Newly released Justice Department memos show that September 11 panel commissioner Jamie S. Gorelick was more intimately involved than previously thought with hampering communications between U.S. intelligence and law-enforcement agencies fighting terrorism.
As the No. 2 person in the Clinton Justice Department, Ms. Gorelick rejected advice from the U.S. attorney for the Southern District of New York, who warned against placing more limits on communications between law-enforcement officials and prosecutors pursuing counterterrorism cases, according to several internal documents written in summer 1995.
“It is hard to be totally comfortable with instructions to the FBI prohibiting contact with the United States Attorney’s Offices when such prohibitions are not legally required,” U.S. Attorney Mary Jo White wrote Ms. Gorelick six years before the 2001 terrorist attacks in New York and at the Pentagon.
“Our experience has been that the FBI labels of an investigation as intelligence or law enforcement can be quite arbitrary, depending upon the personnel involved and that the most effective way to combat terrorism is with as few labels and walls as possible so that wherever permissible, the right and left hands are communicating,” she wrote.
The documents — released yesterday by the Justice Department at the request of two Senate Republicans — drew renewed calls for Ms. Gorelick to testify publicly before the September 11 commission about the so-called “wall” between law enforcement and intelligence agencies that many have blamed for allowing the 2001 terrorist attacks to occur.
Sen. John Cornyn, Texas Republican, said yesterday that Ms. Gorelick’s policies regarding the wall contributed to “blinding America to this terrible threat.”
Also, he said, the newly released memos raised apparent conflicts with statements Ms. Gorelick has made recently defending herself and her role in the Clinton Justice Department.
“These documents show what we’ve said all along: Commissioner Gorelick has special knowledge of the facts and circumstances leading up to the erection and buttressing of ‘that wall’ that, before the enactment of the Patriot Act, was the primary obstacle to the sharing of communications between law enforcement and intelligence agencies,” Mr. Cornyn said.
In a June 19, 1995, memo, Ms. White recommended a series of changes to a Gorelick policy that went beyond legal requirements in separating law- enforcement and intelligence agencies.
For instance, Ms. White said the local U.S. Attorney should be notified as soon as “criminal law enforcement concerns exist” while investigating terror suspects.
Deputy Director Michael Vatis rejected her recommendation.
“Notifying the [U.S. Attorney] as soon as law enforcement concerns exist — but before [the criminal division] thinks that the investigation should ‘go criminal’ — is simply too early,” wrote Mr. Vatis, who was concerned that Ms. White’s proposal could result in “prejudicing a possible criminal prosecution.”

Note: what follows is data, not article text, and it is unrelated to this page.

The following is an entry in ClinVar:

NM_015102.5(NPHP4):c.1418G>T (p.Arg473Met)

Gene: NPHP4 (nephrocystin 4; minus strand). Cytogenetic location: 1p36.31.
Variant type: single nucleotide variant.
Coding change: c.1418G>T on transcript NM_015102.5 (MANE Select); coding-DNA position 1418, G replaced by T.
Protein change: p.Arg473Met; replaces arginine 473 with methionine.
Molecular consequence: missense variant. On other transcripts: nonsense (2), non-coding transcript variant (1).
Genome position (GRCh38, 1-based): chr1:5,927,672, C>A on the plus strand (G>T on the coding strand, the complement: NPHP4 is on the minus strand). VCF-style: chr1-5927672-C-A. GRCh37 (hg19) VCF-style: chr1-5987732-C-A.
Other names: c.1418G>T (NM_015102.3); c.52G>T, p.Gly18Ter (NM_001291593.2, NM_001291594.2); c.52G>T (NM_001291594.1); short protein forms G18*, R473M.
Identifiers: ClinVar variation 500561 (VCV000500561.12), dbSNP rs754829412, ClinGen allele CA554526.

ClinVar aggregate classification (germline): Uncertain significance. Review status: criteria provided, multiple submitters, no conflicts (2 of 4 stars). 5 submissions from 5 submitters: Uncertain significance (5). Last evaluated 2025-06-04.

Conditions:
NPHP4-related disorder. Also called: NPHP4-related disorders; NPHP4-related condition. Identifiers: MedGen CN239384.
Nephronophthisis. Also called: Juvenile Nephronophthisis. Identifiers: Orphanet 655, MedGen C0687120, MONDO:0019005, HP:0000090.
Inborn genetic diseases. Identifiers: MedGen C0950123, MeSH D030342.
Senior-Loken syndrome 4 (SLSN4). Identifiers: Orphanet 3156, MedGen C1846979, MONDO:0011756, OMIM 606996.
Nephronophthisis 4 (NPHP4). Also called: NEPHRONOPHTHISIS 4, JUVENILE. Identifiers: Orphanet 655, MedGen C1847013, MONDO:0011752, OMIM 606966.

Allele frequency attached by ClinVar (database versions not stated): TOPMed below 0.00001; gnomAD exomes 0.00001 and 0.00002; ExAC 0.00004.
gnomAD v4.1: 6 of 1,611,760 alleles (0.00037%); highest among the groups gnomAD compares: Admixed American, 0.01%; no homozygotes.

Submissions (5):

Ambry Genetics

In a handwritten note to Attorney General Janet Reno, Ms. Gorelick wrote, “I have reviewed and concur in the Vatis/Garland recommendations for the reasons set forth in the Vatis memo.”
The extent of Ms. Gorelick’s involvement, spelled out in these memos, in buttressing the law enforcement-intelligence wall also raises questions about statements she has made recently defending herself and distancing herself from the decisions about the wall.
Asked by CNN’s Wolf Blitzer earlier this month about whether she had written a memo helping establish the wall, she replied: “No, and again, I would refer you back to what others on the commission have said. The wall was a creature of statute. It’s existed since the mid 1980s. And while it’s too lengthy to go into, basically the policy that was put out in the mid-‘90s, which I didn’t sign, wasn’t my policy by the way, it was the attorney general’s policy, was ratified by Attorney General Ashcroft’s deputy as well in August of 2001.”
Also yesterday, another group of Republican senators pressed their case for Ms. Gorelick to testify publicly and poked a hole in the reason the commission has given for not calling her.
Last week the commission’s leaders received a letter from 11 Republican senators, led by Sen. Christopher S. Bond of Missouri, calling on Ms. Gorelick to testify in public.
The panel refused, saying that commissioners have only called former and current attorneys general and FBI directors to talk about the intelligence-law enforcement division, not their deputies.
They specifically listed four Justice Department deputies they did not call to testify, including Larry D. Thompson, a onetime deputy to Mr. Ashcroft.
But in a letter back to the commission yesterday Mr. Bond and his colleagues said Mr. Thompson, who is now a senior fellow at the Brookings Institution, did in fact publicly testify about his time as deputy, and commission records include a transcript and video archive of his testimony.
“Even before the horrific events of September 11, I witnessed firsthand, as the deputy attorney general, some of the problems that we in the department had with sharing information,” said Mr. Thompson, who appeared before the panel on Dec. 8.
Mr. Bond and his colleagues said Ms. Gorelick has critical information she can provide about the same topic, and said her private interview with the commission is not enough.
“We believe, as was the case of [National Security Adviser Condoleezza] Rice, that public testimony by the decision-makers best serves the commission, the public, and ultimately Congress,” the senators said, pointing to similar sentiments Ms. Gorelick herself expressed during the debate over Miss Rice’s testimony.
“Unless Ms. Gorelick provides public testimony, like other key officials have done, there will be a significant gap of knowledge as far as what the public will know about its government prior to 9/11,” they wrote.